Power Corner

Besides being a dynamic writer and speaker, Doug Box is also a man who enjoys life to the fullest! This interview was done on a sunny day in Canada, sitting outdoors with a cold drink in hand, resulting in an interview with a relaxed, informal tone. His laughter is contagious, and spending too much time with him can put a permanent smile on your face. His vigor for life and for sharing his techniques with other photographers has made him one of the most sought-after instructors across the country.

The originator of the revolutionary concept of "prime time" and "minimum orders," he is a pioneer of marketing in the age of digital imaging. For years, Doug has been inspiring photographers of all levels to go beyond the normal and create a more successful and creative business. He is the publisher of the Photographic Success newsletter and has written several books, including Professional Secrets of Wedding Photography, Professional Secrets for Photographing Children, and Professional Secrets of Natural Light Portrait Photography, all from Amherst Media®.

For more information on Doug's seminars and educational materials, visit www.simplyselling.com.

that's okay, if you feel it rejuvenates you. I can't argue with that. Maybe at some point more photographers will be better able to delegate things. Of course, with any business, being able to delegate so that you don't have to do every single thing, whether it's digital or film, is the end goal.

What's your marketing philosophy in a nutshell?

For me, it's a referral business. I've been studying this and I've realized that there's a great difference between a word-of-mouth business and a referral-based business. In a referral-based business, we have systems in place to do things—to get referrals and to thank people for their business, for instance.

Our business is built on referrals. We talk about it with our clients ahead of time, telling them that I can only earn new referrals if, at the end of the whole process, they still like and trust me, and I have delivered above and beyond their expectations. I ask them, "If I do all of those things, will you send me your friends and family?" and then I just wait for a response.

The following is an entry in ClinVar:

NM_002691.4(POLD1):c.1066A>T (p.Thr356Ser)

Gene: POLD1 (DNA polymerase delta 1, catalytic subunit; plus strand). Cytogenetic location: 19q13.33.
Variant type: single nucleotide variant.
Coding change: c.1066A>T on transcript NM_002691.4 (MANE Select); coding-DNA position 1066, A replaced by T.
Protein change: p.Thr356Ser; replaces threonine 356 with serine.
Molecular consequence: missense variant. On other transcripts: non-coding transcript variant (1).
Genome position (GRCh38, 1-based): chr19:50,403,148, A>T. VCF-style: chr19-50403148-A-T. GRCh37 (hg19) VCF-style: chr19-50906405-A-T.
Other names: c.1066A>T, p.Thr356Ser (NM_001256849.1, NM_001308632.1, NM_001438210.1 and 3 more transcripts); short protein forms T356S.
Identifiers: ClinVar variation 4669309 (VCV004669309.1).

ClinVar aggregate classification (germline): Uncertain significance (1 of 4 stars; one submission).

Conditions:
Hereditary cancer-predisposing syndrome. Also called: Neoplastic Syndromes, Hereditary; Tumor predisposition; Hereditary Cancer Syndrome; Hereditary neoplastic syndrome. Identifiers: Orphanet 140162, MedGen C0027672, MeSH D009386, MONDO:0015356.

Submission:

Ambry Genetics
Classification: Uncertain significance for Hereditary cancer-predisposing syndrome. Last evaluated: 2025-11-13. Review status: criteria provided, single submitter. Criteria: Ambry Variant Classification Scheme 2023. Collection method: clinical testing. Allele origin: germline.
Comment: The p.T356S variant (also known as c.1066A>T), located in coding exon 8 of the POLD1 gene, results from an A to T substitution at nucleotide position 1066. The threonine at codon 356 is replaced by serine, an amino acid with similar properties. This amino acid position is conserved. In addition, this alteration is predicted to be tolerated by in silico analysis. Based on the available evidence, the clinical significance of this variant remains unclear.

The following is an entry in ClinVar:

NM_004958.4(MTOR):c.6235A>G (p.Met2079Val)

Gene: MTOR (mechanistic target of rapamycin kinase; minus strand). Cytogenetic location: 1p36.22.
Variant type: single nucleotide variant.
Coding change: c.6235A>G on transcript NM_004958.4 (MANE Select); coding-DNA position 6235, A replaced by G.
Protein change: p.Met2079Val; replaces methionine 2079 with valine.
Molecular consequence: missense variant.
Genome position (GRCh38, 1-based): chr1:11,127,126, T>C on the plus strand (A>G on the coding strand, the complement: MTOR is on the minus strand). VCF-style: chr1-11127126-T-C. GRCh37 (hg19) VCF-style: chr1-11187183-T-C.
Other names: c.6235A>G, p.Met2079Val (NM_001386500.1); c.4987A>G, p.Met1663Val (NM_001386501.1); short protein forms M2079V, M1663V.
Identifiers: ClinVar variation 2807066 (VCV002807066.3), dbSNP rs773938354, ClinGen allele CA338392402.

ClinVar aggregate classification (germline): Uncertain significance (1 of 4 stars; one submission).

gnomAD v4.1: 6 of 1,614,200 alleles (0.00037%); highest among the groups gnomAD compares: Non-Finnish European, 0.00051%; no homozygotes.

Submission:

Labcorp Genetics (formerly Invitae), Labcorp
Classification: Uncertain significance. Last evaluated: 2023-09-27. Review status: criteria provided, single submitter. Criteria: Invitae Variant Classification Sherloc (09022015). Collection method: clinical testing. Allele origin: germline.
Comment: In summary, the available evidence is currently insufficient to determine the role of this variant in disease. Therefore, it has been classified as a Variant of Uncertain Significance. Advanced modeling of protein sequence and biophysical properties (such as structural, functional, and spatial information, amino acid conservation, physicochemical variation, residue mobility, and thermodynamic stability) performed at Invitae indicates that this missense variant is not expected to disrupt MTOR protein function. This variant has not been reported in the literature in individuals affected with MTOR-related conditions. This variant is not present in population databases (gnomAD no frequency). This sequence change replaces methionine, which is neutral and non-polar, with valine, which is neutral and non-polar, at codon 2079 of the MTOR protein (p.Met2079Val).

Saying this to the client is almost like raising your hand and promising those things. I'm saying to them, if I fill my end of the bargain, I expect that you'll do your part too. And they all say, "Oh, sure. . . . in fact, I've already told two people about you." That's typical.

Mitche: What do you feel is the biggest challenge that faces our industry in the future?

Doug: To me, it's charging for your time. Photographers are notorious for undervaluing their time, and they tend to give it away or do extra things just because they want to. Down the road, I see that being the biggest problem with going digital. Of course, photographers are going to get better with the equipment and the software, but they're still going to have that opportunity to do a lot of things. As long as they charge for their time, they'll be okay; if they start giving it away, it's going to just kill them.

It's almost like the digital revolution is the core problem, but one of the side problems that develops is that you spend too much time in front of your monitor. And

0 0

Post a comment